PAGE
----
Another famous Praguer is 16th century chief rabbi, Rabbi Judah Loew ben Bezalel. The highly-respected rabbi’ statue stands like an apparition near "Josefov" the Jewish part of the city. The synagogues that still remain after the WW II are exquisite buildings, one Moorish, one Oriental, one late 19th century art moderne; another, the Old-New Synagogue dating from 1270, is the oldest surviving synagogue in Europe. The Pinkas Synagogue now functions as a memorial to victims of the Holocaust. Former Secretary of State Madeline Albright’s grandparents’ names are on that tragic list of 77,297 names. The famed Old Jewish Cemetery is layered with graves, one on top of another; its mysterious twists and turns seem never-ending. It is a profound experience to be in this place where the oldest grave dates from 1439. Kafka is buried in another more contemporary Jewish cemetery not too far away.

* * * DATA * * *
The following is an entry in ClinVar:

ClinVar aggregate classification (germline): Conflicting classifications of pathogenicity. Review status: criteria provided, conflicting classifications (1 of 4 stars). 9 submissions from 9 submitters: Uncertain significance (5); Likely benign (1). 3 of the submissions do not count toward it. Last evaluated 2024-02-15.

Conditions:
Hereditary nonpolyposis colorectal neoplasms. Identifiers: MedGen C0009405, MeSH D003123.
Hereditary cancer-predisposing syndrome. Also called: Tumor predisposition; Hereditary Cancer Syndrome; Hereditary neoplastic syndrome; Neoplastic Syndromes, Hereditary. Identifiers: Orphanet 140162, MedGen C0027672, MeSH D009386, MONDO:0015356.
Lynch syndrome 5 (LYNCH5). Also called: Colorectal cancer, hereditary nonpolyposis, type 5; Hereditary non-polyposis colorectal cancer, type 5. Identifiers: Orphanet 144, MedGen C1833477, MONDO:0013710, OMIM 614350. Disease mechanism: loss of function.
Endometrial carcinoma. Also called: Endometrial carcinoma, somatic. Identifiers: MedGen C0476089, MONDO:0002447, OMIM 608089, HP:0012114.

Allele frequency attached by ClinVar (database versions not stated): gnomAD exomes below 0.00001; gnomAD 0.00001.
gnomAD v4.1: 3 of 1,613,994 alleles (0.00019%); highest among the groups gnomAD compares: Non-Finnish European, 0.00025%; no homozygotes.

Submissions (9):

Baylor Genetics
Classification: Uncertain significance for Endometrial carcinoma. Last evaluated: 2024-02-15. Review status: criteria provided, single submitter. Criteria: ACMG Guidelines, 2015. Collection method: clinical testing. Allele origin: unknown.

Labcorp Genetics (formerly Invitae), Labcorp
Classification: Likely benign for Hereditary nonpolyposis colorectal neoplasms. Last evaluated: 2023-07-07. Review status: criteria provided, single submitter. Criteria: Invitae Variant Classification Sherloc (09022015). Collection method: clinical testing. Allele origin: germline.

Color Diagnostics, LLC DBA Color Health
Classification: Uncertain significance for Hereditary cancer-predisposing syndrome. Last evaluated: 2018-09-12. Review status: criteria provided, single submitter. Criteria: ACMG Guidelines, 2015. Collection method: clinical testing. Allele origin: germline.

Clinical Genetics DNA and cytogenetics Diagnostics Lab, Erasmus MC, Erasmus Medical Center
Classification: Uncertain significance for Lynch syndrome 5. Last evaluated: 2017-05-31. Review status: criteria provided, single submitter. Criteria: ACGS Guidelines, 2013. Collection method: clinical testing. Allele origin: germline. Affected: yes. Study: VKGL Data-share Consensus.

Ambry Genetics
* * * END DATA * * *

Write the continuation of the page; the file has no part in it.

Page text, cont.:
Nothing seems too far in Prague. Get around on foot or take buses, trolleys, an excellent subway, or taxis. You can tour in new but old-style Dusenberg convertibles or take a guided tour on a segway -- battery-driven two wheel scooters -- if you dare. Those who do say they can cover in three hours a day’s worth of walking. Others warn of safety. A boat tour on the Vlatava River offers a floating way to appreciate the city’s architectural grace. And a bird-s eye view, via balloon ride, is available.